Sharline, Cooper and Candy Corn head to the water
Northern fur seal (photo compliments of The Marine Mammal Center)
Angie Louie, Doug Magowan, Merrill Magowan, Cinnie Magowan, Kathleen Matschullat, Robert Matschullat
Pacific Harbor Seal (photo compliments of The Marine Mammal Center)
The Marine Mammal Center Sea Lion Soirée kicked off with the release of three California sea lions on Rodeo Beach in the beautiful Golden Gate National Recreation Area. Sea lions Sharline and Cooper were diagnosed with malnourishment and Candy Corn was rescued in Monterey Harbor on after having been spotted with a monofilament net wrapped around his neck.
The Science Behind the Center, the theme for its second annual event, attracted some 500 supporters on September 18th. Guests watched the release on the beach, toured the world’s largest marine mammal hospital including its newly opened Intensive Care and Quarantine Unit, and then dined under the stars.
Scenes from the Sea Lion Soirée at Rodeo Beach, 2016:
Brian Putler, Brian Pifferini, Beth Inadomi
Mitch Fong With Guests On Rodeo Beach
Ally Sievers, Julie Carlucci
Mark Tevenbaugh, Debbie Tevenbaugh, Lyn Hay, Dub Hay
Drew Sievers, Jane Thornton
Matthew Goldman, Jason Goldman
Dr. Jeff Boehm, Josh Copp, Aline Copp
Tom McKewan, Keith Pronske, Karen Johnson-McKewan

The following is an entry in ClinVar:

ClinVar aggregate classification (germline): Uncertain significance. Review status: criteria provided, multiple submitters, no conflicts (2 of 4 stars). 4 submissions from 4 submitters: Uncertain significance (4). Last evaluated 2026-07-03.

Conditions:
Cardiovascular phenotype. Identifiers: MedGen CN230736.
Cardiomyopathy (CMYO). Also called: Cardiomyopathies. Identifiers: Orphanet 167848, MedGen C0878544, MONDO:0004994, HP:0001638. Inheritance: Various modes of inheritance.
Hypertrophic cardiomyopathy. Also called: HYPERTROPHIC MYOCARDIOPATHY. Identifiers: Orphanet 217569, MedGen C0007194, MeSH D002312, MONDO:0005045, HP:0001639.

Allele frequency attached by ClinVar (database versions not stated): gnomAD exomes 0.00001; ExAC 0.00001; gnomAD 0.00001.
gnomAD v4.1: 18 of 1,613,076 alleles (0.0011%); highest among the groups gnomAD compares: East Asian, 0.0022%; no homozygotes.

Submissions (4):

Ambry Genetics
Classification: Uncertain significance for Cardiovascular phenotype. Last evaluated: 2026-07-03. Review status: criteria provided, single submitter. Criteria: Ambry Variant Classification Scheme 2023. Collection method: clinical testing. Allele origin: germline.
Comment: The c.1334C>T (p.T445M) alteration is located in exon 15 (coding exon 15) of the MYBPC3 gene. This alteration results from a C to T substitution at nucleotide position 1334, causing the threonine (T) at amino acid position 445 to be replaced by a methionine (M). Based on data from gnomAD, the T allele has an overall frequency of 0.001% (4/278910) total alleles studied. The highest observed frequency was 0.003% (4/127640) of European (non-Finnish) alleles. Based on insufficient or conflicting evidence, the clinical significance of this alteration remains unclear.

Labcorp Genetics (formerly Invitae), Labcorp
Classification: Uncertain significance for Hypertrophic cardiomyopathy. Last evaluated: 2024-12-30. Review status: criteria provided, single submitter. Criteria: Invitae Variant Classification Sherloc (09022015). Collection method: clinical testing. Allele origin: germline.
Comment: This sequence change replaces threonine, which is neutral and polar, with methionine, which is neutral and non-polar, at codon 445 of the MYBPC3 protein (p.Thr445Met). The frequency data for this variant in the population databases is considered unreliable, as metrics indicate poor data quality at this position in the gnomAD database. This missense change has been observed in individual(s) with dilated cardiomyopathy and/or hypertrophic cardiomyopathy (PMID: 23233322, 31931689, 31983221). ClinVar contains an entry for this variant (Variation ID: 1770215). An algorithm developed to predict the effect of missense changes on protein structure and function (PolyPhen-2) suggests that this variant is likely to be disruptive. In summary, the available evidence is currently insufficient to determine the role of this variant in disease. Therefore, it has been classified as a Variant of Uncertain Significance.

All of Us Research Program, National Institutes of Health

Sea lion pup (photo compliments of The Marine Mammal Center)
About The Marine Mammal Center
“The Marine Mammal Center does so much more than care for sick animals,” said Dr. Jeff Boehm, Executive Director of The Marine Mammal Center. “What we learn from our patients has led to scientific discoveries that are changing the way we think about global ocean conservation, the health of our ocean and human health.”
The Marine Mammal Center is a nonprofit veterinary hospital, research and educational center dedicated to the rescue and rehabilitation of sick and injured marine mammals andto the study of their health. Since 1975, the Center has been headquartered in the Marin Headlands, Sausalito, Calif., within the Golden Gate National Parks and has rescued and treated more than 20,000 marine mammals. In 2014, the Center opened Ke Kai Ola, a hospital for the rehabilitation of the endangered Hawaiian monk seal, in Kailua-Kona,Hawaii.
Event photos by Drew Altizer Photography